Mass drug testing proposed

Response from Essex Police regarding mass drug testing at V2003

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According to an article from the Essex Chronicle, the Essex police are not intending to use this new laptop mass-screening technology at the venue for V2003 in Chelmsford. According to the article this was due to them wishing to target dealers, not users and they "believe there might be an issue of human rights".

We asked them to elaborate on their concerns to give us more information on these tests - over the course of two mails, they replied as opposite.


In essence, Essex Police target drug dealers. Those who indulge in possession will be dealt with and prosecuted accordingly, but we feel that our resources should be focused on the source of the crime. We prefer the V2 festival to be a crime-free event, but are realistic and know this will never be the case. However, our other priority is that everyone enjoys the weekend in a safe environment which includes tackling other forms of crime and their associated criminals.

We have found that the festivals have been run relatively successfully in previous years and cannot foresee any difference to this year's weekend. As a result, we shall continue policing and resourcing the event as normal.

Sgt White was expressing reservations about the strategy and methods used by Staffordshire Police without criticising them for using innovative methods in order to rid their venue of drug users.

As with many issues these day, human rights legislation does figure in one way or another. Sgt White was purely concerned as to whether Staff Police had made the necessary checks. There may well be no HR issues to deal with. We applaud them for taking a similarly tough stance on such criminals.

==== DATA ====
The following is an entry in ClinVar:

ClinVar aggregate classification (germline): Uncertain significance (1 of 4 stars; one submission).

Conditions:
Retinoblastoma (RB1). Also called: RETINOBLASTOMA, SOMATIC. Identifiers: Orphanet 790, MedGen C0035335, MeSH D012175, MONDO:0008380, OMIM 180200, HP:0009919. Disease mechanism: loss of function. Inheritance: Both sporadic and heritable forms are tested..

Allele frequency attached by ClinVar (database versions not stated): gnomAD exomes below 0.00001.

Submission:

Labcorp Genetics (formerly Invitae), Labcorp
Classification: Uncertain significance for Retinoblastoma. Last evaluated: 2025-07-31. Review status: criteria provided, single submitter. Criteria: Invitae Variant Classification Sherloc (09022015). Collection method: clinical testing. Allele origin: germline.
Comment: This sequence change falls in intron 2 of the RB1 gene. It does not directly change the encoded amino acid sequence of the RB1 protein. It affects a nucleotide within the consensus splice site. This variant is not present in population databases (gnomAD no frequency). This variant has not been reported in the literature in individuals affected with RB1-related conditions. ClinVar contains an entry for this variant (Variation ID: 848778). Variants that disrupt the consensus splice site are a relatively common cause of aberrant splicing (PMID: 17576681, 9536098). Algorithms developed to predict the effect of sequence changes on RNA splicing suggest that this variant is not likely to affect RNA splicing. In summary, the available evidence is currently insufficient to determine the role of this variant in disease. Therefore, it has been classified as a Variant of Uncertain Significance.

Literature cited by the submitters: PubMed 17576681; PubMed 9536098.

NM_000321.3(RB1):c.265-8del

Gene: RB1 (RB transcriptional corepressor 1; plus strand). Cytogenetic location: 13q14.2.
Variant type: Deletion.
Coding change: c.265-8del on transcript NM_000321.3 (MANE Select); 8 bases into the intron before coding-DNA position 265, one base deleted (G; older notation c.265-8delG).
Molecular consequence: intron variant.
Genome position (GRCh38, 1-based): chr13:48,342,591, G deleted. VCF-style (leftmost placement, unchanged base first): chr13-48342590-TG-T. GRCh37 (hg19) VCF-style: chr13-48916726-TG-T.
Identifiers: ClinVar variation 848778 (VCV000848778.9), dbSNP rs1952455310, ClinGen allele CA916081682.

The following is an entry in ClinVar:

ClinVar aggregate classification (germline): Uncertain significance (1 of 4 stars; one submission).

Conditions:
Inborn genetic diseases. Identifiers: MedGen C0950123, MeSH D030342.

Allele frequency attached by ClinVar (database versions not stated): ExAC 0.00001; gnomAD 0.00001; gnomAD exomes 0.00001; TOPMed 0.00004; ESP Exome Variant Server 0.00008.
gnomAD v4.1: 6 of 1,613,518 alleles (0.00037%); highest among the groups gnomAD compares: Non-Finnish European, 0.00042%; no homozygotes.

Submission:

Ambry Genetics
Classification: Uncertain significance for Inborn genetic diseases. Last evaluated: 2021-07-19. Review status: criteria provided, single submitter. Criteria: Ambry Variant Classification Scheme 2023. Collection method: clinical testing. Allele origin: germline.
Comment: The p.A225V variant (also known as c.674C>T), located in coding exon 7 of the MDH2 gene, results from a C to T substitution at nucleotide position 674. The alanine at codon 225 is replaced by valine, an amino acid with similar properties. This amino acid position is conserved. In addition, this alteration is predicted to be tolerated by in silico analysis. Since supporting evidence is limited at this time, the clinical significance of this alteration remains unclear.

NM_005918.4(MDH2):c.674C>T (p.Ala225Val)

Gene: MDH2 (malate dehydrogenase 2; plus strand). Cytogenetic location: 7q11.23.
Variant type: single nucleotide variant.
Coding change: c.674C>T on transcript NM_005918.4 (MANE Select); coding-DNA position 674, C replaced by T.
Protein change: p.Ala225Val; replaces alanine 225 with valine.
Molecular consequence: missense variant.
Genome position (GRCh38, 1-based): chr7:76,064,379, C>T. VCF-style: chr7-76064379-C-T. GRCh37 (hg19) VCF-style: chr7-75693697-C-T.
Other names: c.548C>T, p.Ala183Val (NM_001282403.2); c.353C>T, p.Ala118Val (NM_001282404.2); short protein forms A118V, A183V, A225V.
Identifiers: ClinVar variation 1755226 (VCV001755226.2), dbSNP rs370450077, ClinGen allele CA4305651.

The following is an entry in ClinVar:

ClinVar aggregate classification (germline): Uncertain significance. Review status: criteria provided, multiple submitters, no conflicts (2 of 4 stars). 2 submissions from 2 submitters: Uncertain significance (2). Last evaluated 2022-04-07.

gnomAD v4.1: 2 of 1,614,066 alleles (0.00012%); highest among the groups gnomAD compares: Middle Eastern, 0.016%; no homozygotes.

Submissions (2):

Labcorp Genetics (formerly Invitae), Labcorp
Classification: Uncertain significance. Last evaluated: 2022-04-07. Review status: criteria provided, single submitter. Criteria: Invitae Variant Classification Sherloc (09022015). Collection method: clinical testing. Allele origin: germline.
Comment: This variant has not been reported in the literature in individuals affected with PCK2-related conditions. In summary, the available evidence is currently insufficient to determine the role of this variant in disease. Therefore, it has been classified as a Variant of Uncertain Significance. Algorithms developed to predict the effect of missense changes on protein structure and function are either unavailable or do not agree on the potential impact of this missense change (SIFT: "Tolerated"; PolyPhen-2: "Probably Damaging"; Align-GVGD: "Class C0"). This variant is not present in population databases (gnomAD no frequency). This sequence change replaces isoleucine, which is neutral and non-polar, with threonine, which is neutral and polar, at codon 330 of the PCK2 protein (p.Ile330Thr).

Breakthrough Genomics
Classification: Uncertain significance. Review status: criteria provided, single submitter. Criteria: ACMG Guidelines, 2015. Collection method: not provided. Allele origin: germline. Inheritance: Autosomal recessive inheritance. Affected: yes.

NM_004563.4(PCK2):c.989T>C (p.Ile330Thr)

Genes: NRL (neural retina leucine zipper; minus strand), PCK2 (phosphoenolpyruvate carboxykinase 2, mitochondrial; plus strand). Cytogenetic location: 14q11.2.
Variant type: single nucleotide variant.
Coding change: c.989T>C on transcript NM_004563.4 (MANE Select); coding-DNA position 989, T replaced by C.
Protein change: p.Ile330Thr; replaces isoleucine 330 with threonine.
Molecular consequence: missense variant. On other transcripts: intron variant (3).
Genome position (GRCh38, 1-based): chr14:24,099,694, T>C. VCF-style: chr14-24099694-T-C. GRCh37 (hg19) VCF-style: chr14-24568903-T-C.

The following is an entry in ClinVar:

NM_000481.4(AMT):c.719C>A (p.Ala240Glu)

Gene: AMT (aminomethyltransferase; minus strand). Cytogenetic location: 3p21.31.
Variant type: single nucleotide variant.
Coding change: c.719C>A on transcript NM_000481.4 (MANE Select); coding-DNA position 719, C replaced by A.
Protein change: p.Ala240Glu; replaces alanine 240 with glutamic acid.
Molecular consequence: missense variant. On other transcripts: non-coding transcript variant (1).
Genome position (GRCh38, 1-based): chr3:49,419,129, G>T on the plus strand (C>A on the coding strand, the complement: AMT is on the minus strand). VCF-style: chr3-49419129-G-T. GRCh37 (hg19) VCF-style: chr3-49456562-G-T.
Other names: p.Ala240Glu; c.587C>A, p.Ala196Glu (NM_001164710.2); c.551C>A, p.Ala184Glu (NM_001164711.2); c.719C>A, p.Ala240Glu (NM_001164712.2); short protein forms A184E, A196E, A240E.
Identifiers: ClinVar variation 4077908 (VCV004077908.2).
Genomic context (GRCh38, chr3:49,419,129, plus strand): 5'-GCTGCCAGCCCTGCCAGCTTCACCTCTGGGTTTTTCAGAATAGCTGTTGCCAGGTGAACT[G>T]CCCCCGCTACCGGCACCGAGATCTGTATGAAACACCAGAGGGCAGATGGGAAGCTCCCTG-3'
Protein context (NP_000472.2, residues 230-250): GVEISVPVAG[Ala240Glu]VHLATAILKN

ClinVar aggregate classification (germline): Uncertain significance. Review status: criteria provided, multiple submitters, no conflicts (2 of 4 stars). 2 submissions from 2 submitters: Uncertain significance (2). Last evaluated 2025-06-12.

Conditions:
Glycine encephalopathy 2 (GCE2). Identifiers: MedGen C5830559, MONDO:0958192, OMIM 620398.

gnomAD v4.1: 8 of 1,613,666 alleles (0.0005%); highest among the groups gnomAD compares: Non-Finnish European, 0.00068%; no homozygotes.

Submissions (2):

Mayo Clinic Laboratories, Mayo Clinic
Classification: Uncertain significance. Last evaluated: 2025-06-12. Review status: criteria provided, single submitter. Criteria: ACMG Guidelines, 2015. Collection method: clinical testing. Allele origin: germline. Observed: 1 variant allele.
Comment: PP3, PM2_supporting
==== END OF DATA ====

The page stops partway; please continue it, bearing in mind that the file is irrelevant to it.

However, I will repeat out stance that we here at Essex have taken and will continue to do so until we feel our methods are failing.We want our two-day festival to be enjoyed by everyone in a safe environment. The policing methods we use have been successful in deterring criminal elements and drug users from plying their 'trade' at Chelmsford's Hylands Park. We, personally, can see no reason to change our stance and
ways in which we deal with such people who are intent on ruining it for others. The organisers, revellers and other interested parties have had no qualms with the way we police it, we ourselves can see no operational need to change, what is essentially, an effective way in dealing with drug dealers and users.